This year I have decided to more fully participate in Lent by reading Wonderous Encounters: Scriptures for Lent, by Richard Rohr, since I got so much out of reading Breathing Under Water. In each chapter, Rohr provides his interpretation of the scriptures for that day, then quotes the scriptures, and then offers a “starter prayer” for contemplation. I have found praying in this way much more fruitful. Although I usually don’t get an answer right away, by the next day I often have some insight that deepens my understanding of God.
One of the more difficult messages to digest in Rohr’s books is that God wants us to choose love, knowing full well that we will suffer as a result. Knowing that it will break our hearts. Because it is only through experiencing love, and the suffering that results from loving, that we can truly understand how much God loves us.
I have to admit, this really pissed me off. Like many people, I wrestle with the question of why God lets people suffer. I write about Easter every year in an attempt to understand the nature of suffering. The best I’ve been able to come up with so far is that God never promised that life would be free of suffering. The fact that Jesus died on the cross makes it explicit that no one is immune from suffering. But, on the bright side, God is with us in our suffering, even when we think he has abandoned us. Which is something, I guess.
But I still don’t want to suffer.
Now Rohr is trying to convince me that, not only must I endure suffering, which is hard enough, but that God wants me to actively and willingly choose suffering as a consequence of love. That this is how we fully understand what it means to be human. This is how we gain wisdom. This is how we can more fully experience God’s love. Those all sound like great things, but it wasn’t exactly making me want to sign up for more pain and suffering.
When I told my brother this, he pointed out how much suffering I was willing to endure for tennis. Which is true. I have written blog posts describing how I’ve had asthma attacks, thrown up on the court, played through depressive episodes and physical pain. I’ve been sick from hunger, dehydration, and heat exhaustion. I’ve experienced humiliating losses. I’ve had bad tennis breakups. But I would never give up tennis just so I could avoid the pain and suffering that are an inevitable part of playing this game that I love so much. Life would be much worse without tennis.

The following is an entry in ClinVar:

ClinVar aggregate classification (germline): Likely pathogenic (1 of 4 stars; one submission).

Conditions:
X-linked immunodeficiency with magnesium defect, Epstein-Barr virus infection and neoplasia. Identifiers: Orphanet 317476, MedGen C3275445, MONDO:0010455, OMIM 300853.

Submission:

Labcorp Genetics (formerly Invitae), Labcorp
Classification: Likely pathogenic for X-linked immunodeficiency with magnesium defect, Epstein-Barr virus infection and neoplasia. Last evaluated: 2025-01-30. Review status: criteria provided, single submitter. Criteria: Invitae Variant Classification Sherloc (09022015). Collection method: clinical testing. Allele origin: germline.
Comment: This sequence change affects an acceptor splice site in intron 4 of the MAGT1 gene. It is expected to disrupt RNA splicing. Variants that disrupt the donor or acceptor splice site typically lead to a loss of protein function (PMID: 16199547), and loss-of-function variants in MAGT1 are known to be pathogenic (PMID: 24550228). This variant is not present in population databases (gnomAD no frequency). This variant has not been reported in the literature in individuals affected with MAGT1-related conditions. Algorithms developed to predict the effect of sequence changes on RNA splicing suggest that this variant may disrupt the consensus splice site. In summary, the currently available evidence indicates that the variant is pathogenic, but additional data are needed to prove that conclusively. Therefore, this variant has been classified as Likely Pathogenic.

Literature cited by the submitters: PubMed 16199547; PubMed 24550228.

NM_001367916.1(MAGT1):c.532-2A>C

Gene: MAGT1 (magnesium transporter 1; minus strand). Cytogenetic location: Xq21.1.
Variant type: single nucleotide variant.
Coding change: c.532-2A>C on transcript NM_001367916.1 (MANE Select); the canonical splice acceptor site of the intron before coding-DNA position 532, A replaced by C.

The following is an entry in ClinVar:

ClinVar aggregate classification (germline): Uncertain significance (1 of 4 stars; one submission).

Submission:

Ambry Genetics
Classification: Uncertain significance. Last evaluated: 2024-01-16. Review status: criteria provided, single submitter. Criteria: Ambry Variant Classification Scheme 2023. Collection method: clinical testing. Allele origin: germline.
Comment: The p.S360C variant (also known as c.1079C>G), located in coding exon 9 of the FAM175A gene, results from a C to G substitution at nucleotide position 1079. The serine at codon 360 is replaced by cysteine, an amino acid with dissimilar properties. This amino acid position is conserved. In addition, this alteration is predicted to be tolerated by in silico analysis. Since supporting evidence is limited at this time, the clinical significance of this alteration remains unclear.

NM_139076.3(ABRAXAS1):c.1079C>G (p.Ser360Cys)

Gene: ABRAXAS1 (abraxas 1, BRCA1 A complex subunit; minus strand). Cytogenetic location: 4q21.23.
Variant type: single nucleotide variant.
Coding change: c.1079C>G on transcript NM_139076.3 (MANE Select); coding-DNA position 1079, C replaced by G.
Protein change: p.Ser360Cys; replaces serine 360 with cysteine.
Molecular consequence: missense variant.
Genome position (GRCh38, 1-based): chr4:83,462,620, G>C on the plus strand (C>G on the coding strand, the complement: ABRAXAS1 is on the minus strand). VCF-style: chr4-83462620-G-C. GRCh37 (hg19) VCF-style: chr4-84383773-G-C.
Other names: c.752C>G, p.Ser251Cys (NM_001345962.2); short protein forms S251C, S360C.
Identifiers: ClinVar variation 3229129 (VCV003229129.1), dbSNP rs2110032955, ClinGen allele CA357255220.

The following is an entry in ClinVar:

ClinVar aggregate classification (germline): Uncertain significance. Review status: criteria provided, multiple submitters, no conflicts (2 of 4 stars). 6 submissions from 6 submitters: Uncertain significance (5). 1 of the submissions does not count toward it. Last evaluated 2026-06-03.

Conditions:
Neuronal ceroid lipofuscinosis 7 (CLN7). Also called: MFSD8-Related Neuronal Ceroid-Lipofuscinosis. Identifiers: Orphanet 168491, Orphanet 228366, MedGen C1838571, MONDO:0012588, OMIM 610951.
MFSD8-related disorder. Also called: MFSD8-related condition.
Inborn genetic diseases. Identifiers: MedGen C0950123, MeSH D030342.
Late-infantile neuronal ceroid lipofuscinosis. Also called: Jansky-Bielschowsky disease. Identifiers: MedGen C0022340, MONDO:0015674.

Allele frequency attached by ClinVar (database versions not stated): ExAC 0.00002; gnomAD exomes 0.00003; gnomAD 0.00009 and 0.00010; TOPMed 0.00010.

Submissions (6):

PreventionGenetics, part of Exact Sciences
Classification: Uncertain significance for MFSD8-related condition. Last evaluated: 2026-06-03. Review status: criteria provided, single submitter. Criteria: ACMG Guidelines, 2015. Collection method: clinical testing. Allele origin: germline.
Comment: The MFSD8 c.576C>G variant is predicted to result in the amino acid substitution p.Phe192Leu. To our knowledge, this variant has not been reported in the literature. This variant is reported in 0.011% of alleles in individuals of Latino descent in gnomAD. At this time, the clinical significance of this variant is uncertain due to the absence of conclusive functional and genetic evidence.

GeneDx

I’m pretty sure God loves us more than I love tennis. Which means he must really love us a lot. And, consequently, suffers a lot. All the time, billions of times over. Regardless of whether or not we choose to love him, or how many times we mess up. Willingly, repeatedly, from now until the end of time, God chooses to love us.
That’s pretty deep.
Who would have thought that tennis would teach me about the depths of God’s love? The benefits of tennis never cease to amaze me.
So I’m experimenting with focusing my intentions on being loving to myself and others whenever I’m in pain. Which is what the practice of compassion is about, after all. It’s going pretty well, I think. It doesn’t make the pain go away, but I guess it makes the pain more bearable. More meaningful. More worthwhile. I do feel happier, more peaceful of late. I don’t feel as anxious and depressed. Which could be because of Daylight Savings Time, in all honesty. But it could also be that the benefits of choosing love really do outweigh the costs.
I guess we’ll see.